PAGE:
About this Recording
8.120814 - ELLINGTON, Duke: Love you Madly (1947-1953) (Duke Ellington, Vol. 14)
English 

Duke Ellington Vol.14
'Love You Madly' Original Recordings 1947–1953

 

In 1946, the swing era collapsed and quite a few big bands, including those of Benny Goodman, Tommy Dorsey, Harry James and Jack Teagarden, broke up. Pop music had changed and was now focusing on ballad singers. Running a large swing orchestra had become economically unfeasible, dancers were shifting towards smaller rhythm & blues groups, and the jazz world was split between bebop and the revival of New Orleans jazz.

Duke Ellington survived the collapse, but there were more problems to come. Many of the remaining big bands broke up during 1949–50 due to the rise of television. Woody Herman, Charlie Barnet, Count Basie and even Dizzy Gillespie had to throw in the towel at least temporarily. Ellington persevered due to the royalties of his hit songs which allowed him to keep his orchestra going, but the pressure was on to come up with new hits. It would not be until his triumph at the Newport Jazz Festival in 1956 that the survival of the Duke Ellington Orchestra would finally seem permanent.

If Duke Ellington had decided to break up his band in 1947 and freelance as an arranger-composer, he could have already looked back on a very full lifetime of accomplishments. Born 29 April 1899 in Washington D.C., Edward Kennedy Ellington flirted with the idea of becoming an artist. However he was drawn towards music after watching local stride and ragtime pianists perform in local pool halls and bars. Successful as a bandleader by the early 1920s, Ellington first visited New York in 1922. His second trip to the Big Apple in 1923, working with banjoist Elmer Snowden's Washingtonians, soon found him heading the group. The Duke Ellington Orchestra gained experience playing at the Kentucky Club for three years and in 1927 hit it big by landing the job of house orchestra at the Cotton Club. Due to the band's unique sound, Ellington's constant writing and the regular radio broadcasts, Duke Ellington quickly became a household name. Many of his compositions became standards, his arranging was both influential and innovative, and his band featured many highly individual soloists who benefited from being part of Ellington's musical world.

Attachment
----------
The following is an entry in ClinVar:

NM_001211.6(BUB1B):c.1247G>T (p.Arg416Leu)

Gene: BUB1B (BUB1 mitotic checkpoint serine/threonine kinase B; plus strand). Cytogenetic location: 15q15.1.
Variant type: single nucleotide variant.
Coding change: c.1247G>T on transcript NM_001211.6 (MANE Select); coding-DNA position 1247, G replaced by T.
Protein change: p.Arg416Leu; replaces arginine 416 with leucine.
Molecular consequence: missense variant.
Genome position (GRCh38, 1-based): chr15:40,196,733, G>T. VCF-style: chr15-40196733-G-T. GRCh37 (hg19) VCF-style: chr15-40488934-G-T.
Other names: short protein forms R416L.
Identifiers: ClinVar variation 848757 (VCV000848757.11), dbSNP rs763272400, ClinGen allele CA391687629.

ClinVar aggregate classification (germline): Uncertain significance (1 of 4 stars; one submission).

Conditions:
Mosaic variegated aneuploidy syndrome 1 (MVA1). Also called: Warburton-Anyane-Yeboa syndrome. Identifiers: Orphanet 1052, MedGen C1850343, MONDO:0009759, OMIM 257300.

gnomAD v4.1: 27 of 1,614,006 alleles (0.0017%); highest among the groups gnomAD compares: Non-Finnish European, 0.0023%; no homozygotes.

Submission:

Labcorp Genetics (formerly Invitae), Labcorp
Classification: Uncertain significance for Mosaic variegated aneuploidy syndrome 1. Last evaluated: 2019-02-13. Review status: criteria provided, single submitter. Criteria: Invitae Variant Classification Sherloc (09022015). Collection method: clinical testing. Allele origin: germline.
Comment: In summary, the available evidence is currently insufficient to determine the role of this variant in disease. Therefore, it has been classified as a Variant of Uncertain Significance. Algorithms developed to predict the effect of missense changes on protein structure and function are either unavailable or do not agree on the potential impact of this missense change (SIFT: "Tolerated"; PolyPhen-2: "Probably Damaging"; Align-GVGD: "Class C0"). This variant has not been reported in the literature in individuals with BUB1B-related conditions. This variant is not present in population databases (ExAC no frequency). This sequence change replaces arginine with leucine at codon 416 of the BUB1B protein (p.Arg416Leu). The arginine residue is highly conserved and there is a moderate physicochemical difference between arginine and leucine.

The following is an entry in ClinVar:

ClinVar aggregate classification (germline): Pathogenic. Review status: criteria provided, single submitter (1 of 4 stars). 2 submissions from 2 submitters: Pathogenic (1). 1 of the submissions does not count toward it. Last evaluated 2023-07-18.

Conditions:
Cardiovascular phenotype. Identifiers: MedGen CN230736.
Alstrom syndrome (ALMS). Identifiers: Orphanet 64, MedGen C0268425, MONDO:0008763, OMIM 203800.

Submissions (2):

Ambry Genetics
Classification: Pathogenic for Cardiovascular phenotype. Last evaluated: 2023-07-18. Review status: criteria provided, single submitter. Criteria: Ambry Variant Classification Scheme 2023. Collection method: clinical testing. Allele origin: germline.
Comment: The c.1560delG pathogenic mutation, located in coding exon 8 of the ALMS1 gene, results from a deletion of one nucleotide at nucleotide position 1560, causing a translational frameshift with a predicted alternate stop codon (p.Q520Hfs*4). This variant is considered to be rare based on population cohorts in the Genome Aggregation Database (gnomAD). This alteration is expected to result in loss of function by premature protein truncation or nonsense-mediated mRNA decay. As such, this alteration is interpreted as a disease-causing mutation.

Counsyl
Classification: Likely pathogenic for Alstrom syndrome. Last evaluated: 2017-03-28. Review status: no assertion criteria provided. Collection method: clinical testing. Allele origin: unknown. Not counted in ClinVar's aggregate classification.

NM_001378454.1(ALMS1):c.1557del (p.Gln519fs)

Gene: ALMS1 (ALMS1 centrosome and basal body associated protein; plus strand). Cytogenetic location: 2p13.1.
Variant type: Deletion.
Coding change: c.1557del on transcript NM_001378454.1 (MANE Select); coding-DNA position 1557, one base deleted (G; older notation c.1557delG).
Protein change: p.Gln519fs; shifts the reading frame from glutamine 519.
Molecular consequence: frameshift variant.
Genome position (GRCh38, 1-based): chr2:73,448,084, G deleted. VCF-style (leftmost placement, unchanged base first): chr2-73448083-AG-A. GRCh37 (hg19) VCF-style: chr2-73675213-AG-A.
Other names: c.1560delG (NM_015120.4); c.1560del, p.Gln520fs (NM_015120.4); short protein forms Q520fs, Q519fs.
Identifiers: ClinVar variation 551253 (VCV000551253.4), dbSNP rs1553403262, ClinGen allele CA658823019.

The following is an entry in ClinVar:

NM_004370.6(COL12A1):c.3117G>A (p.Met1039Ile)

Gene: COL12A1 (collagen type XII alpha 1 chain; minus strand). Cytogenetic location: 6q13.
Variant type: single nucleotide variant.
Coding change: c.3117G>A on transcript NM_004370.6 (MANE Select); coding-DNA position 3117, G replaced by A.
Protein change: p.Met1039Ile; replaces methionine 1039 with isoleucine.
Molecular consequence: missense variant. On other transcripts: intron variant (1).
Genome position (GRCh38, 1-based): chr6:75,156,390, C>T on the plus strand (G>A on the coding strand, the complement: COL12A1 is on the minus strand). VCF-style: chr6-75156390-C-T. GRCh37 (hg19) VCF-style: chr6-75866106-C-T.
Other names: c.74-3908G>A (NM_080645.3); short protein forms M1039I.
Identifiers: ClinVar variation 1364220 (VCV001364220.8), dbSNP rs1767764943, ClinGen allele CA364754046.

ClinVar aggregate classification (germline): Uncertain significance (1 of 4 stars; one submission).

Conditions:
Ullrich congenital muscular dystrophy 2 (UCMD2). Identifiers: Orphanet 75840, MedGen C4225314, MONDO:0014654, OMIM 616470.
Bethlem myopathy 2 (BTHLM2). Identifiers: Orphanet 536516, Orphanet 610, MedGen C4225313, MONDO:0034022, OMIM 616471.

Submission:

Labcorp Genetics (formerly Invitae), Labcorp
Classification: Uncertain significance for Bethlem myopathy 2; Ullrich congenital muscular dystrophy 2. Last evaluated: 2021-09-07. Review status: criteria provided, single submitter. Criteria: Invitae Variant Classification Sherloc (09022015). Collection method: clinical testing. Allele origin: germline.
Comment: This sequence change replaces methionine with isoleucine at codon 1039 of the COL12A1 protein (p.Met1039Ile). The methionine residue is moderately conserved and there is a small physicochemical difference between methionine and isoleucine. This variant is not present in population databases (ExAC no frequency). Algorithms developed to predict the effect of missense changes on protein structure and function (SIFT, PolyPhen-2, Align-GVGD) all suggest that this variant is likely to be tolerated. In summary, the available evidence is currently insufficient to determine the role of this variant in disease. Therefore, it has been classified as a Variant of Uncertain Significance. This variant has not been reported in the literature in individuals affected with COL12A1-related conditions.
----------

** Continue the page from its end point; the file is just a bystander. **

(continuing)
Two decades later, Duke Ellington was still at it. He turned 48 in 1947 and gave the impression that he looked at both the rise of the pop singer and bebop with amusement. Ellington was willing to acknowledge the competition and draw some aspects of it into his own music, but he mostly avoided following trends and fads except in an occasional tongue-in-cheek manner. After all, his music stood apart from everyone else's.